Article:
Invoice Factoring: How to Free up Cash Flow Using This Method

If you’re like many other business owners out there, you often struggle with cash flow, particularly if you have lots of clients that pay on account rather than at the time of purchase. While there are a variety of strategies you can implement to get your cash flow in better order, including sending out payment reminders, running credit checks on customers, and reducing your inventory levels, sometimes you still end up coming up short each month.

If you find yourself in this position regularly and need more cash on hand in order to grow your business, hire new staff and/or implement new projects, it might be time to consider alternative options. One idea is to check out invoice factoring.

What Is Invoice Factoring?

A type of financing, invoice factoring (also known as accounts receivable financing or debt factoring) is offered by factoring companies to ventures which sell goods and/or services to other businesses (B2B) or to government agencies (B2G).

Factoring companies convert a firm’s outstanding future invoices, those due in 30, 60, or 90 days, into cash that can be used immediately. This frees up cash flow for businesses as it means they don’t have to wait for invoices to be paid in order to get access to funds.

Generally a factoring company will pay their clients in two installments. The first will be an advance that amounts to about 80 percent of the invoice value, while the second will be for the remaining 20 percent, minus a factoring fee, that is transferred once an invoice has been paid by the original customer.

Factoring firms decide to lend money to their clients based on due invoices because these bills represent a promise that already-delivered goods or services will be paid for. The factors determine that it’s highly likely that a client’s customers will pay these invoices in full, rather than neglect the bill, and advance the money as a result.

As you can imagine though, not every business qualifies, and requirements vary from provider to provider. Factors will usually only deal with ventures free of any troubling legal or tax issues, and which have credit-worthy customers. They won’t tend to advance funds for invoices which are due and payable in more than 90 days too. Most factoring companies will also have a set maximum advance value that they will provide to clients. This varies from firm to firm.

How Invoice Factoring Works

There are a few steps involved in invoice factoring. To start, businesses interested in dealing with factoring need to submit an invoice to their chosen company to see if it (and their venture) is deemed eligible. Due diligence will be conducted on the customers that have to pay for the goods or services too, to check that they are a low credit risk.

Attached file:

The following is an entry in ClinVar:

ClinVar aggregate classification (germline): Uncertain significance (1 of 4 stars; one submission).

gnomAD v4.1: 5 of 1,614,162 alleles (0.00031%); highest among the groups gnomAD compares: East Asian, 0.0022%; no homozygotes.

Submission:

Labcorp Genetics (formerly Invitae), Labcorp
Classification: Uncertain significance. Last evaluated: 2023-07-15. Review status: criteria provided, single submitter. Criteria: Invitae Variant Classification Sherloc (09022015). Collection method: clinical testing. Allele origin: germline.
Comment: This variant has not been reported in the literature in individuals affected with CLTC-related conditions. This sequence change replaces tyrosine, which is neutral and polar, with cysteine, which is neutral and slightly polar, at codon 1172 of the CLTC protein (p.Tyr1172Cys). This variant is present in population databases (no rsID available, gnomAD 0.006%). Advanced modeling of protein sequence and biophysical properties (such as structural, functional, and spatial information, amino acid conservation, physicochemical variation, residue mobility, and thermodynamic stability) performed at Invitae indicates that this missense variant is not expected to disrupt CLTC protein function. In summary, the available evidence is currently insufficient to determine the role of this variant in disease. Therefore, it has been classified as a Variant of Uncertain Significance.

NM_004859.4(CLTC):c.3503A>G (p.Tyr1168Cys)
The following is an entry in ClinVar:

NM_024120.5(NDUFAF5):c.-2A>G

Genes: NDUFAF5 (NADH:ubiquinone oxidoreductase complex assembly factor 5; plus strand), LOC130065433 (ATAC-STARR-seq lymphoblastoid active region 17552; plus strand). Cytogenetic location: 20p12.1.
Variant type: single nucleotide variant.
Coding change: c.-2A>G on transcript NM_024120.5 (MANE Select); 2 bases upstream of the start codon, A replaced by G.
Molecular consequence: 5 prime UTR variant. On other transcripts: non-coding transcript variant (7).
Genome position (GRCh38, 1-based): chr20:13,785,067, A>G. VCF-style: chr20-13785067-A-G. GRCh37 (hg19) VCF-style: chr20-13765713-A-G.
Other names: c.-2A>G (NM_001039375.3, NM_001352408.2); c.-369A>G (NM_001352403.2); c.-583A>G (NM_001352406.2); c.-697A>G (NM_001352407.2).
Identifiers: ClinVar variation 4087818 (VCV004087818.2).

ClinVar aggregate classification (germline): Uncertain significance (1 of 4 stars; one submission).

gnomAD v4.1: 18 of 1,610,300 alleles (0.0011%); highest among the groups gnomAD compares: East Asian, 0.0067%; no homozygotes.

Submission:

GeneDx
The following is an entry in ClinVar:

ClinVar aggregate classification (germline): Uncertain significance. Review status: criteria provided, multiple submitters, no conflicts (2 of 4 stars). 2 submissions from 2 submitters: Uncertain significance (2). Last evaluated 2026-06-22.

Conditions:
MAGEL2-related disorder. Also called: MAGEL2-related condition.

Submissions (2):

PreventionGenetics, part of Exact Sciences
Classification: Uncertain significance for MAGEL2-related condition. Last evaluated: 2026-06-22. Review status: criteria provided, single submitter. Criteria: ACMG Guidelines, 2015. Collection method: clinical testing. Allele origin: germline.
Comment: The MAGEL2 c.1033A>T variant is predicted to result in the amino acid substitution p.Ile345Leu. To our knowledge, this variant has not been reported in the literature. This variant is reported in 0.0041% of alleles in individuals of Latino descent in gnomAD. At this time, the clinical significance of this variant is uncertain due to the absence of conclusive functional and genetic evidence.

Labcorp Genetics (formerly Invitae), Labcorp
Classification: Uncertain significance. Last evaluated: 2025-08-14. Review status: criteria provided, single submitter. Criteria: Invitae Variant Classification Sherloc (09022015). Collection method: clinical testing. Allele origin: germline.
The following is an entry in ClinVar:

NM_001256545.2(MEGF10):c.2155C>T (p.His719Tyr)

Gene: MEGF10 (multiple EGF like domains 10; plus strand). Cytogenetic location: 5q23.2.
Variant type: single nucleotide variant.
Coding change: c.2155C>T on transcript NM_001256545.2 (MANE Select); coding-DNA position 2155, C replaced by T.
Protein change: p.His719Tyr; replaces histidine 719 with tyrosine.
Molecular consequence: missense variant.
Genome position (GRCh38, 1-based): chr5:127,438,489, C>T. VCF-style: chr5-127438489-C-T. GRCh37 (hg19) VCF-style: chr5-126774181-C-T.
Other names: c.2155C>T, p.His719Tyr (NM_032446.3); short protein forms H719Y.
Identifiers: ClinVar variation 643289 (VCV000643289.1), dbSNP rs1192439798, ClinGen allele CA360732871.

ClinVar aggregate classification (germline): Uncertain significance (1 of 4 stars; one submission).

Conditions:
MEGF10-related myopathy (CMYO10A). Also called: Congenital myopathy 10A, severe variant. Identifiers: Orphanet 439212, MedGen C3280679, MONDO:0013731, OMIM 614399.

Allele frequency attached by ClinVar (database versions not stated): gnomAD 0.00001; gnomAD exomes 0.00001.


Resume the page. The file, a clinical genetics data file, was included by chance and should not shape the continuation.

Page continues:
If the factoring firm approves things based on their research, they will have you sign a financing agreement. These agreements usually include things such as the specific invoice(s) and client(s) you will be factoring, and the maximum dollar amount that can be borrowed to start with.

The next step involves the factoring company providing you with your initial advance. While most times this will be about 80 percent of the value of the factored invoice, it can range from 70 up to 98 percent. There are multiple risk parameters used in calculating this advance rate, such as the size of the transaction, the industry your business is in, the type of customers you have and more.

Many factoring firms will then also send out a “notice of assignment” to the clients whose invoices they have “purchased.” This letter lets the customers know that you have assigned the factor the invoice(s) in question, and tells them who all future payments should be made to. Once your clients have paid their invoices, the factor will pass on the remaining balance (known as the “reserve amount”), after first subtracting their fees.

Benefits and Risks of Invoice Factoring

For businesses struggling with a lack of cash, the obvious main benefit is that using an invoice factoring service provides a short-term solution to cash flow needs. It means that you can continue to offer net terms to your own customers, and thereby increase sales and boost customer loyalty, while at the same time not having to worry about collecting payments and waiting for money to come in.

Some other benefits of utilizing factoring companies include that this choice can be cheaper than requesting a merchant cash advance or using other alternative lenders; and that it can be easier to qualify for than a typical business loan, and a personal credit score often isn’t asked for. In addition, the process is generally quite quick, and it is also very flexible, in that you only need to use the service when it suits you – you usually won’t be locked into doing it all the time.

When it comes to potential risks involved with invoice factoring, there are some things to watch out for. For example, there can be hidden fees involved in the process with some firms, such as those added on applications, processing, credit checking, or even late fees if your clients don’t pay their invoices on time.

As well, be aware that some factoring companies do require a minimum monthly dollar value or amount of invoices to be transacted in order to provide the service. As well, because many factors handle the collection of invoice payments directly once they “own” the bill, this means that you will not have control of how they go about dealing with your clients. If you choose a factoring firm that isn’t polite and respectful when dealing with people, you could end up losing customers as a result. So make sure to research the factoring company you’re considering closely.